Appleton's Cyclopedia of American Biography, edited by James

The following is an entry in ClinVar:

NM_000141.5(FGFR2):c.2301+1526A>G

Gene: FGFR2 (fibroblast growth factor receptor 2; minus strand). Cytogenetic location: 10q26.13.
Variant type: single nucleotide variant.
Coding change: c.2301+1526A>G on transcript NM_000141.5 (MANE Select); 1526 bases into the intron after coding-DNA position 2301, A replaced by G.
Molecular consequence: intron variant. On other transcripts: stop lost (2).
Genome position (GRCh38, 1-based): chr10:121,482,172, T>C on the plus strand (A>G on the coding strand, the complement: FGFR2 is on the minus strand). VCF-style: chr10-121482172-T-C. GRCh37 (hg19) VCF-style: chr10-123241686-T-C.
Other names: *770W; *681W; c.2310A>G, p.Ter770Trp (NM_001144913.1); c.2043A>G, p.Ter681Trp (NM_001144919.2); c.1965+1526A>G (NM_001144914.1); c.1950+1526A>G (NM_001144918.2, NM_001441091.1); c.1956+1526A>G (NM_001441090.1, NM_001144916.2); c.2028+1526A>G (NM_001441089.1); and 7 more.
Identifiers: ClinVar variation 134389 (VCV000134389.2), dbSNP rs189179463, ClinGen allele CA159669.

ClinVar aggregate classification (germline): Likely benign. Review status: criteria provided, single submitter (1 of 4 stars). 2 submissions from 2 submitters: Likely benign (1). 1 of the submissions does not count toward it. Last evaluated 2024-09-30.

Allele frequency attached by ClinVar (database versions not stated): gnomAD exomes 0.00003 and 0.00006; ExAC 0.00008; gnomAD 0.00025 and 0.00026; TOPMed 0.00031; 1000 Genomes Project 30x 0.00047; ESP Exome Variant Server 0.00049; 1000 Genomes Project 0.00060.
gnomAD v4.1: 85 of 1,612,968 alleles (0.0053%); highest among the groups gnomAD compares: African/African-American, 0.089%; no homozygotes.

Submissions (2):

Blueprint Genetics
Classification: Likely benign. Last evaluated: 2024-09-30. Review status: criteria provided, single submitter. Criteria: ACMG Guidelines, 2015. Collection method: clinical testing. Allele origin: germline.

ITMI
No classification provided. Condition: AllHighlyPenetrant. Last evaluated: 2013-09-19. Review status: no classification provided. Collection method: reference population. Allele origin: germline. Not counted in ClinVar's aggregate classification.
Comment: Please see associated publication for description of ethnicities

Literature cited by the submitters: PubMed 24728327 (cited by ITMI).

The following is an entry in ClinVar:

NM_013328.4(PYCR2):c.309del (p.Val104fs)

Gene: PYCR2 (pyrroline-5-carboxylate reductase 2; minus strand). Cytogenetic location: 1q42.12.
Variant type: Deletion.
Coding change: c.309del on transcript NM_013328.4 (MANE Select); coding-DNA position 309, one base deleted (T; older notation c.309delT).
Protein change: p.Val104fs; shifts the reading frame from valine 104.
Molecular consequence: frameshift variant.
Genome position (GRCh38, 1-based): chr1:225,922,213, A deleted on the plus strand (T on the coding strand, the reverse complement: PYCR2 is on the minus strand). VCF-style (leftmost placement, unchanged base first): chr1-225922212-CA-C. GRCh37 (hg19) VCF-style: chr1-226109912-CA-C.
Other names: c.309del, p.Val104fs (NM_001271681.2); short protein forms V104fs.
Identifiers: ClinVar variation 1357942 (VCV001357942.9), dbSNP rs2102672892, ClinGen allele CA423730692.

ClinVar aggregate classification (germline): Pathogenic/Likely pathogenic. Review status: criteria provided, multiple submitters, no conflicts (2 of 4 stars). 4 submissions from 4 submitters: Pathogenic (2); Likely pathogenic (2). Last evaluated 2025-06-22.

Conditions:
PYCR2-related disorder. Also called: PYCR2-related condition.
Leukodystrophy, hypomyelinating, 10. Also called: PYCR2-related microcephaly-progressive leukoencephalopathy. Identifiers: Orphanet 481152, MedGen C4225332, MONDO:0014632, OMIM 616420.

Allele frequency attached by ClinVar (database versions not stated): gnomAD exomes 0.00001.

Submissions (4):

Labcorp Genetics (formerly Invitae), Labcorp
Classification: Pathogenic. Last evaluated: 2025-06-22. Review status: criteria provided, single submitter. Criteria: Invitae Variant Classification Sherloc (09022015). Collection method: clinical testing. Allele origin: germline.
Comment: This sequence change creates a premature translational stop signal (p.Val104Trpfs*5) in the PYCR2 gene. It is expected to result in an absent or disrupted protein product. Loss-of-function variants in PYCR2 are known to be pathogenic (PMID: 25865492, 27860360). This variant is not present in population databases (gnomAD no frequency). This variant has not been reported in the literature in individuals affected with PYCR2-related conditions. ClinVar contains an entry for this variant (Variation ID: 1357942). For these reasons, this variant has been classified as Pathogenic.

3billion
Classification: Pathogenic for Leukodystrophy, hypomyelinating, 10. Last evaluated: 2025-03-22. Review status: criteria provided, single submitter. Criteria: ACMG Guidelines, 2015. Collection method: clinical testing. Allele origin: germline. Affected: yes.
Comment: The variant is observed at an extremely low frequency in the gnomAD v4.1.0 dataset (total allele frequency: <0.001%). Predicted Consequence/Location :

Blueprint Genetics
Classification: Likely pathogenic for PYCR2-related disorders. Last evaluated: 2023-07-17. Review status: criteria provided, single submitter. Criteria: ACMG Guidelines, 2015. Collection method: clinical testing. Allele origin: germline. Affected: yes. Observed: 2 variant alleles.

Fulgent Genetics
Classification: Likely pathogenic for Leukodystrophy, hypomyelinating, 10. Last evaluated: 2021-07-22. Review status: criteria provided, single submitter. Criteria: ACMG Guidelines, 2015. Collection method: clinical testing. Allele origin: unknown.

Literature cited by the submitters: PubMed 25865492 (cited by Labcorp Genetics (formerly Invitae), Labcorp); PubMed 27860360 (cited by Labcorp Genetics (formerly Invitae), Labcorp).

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NEWPORT, Christopher, English navigator, born in England about 1565. He was one of the founders of the colony at Jamestown, Virginia, setting sail in command of three vessels from Blackwall, London, 19 December, 1606. He had previously acquired reputation in expeditions against the Spaniards in the West Indies. On 26 April, 1607, he sighted Cape Henry and Cape Charles, and named them in honor of the sons of King James. On landing, on 30 April, he called the spot Point Comfort, from his having recently passed through a heavy storm. On 13 May the expedition arrived at Jamestown. The following month he returned to England, and in 1608 came out again with additional settlers and supplies. Of the 120 emigrants, the majority were goldsmiths and gentlemen, "packed hither by their friends," says Captain John Smith, "to escape ill destinies." He soon afterward visited the Indian chiefs Powhatan at Werowocomoco, and Opecancanough at Panmukey. As the object of the new arrivals was to obtain gold, "there was no talk, no hope, no work," says Smith, "but dig gold, wash gold, refine gold, load gold," and, some yellow mica having been discovered near the present site of Richmond, Newport filled his vessels with it under the impression that it was gold, and carried it to England. Late in the same year he again arrived in the colony, bringing a further supply of provisions, and presents for Powhatan, the " emperor of the country." He made his last voyage to Virginia in 1610. in the fleet that convoyed Lord Delaware, who brought the colony a new charter. The expedition was wrecked on the Bermudas, but finally reached its destination. Before going back to England, Captain Newport endeavored to depose Smith from the presidency, but failed, and afterward acknowledged himself to be in the wrong. The man whom he assailed has described Newport as "empty, idle, timid, and ostentatious." He was the author of "Discoveries in America," first published in " Archaeologia Americana," edited by Reverend Edward Everett Hale (Boston, 1860).
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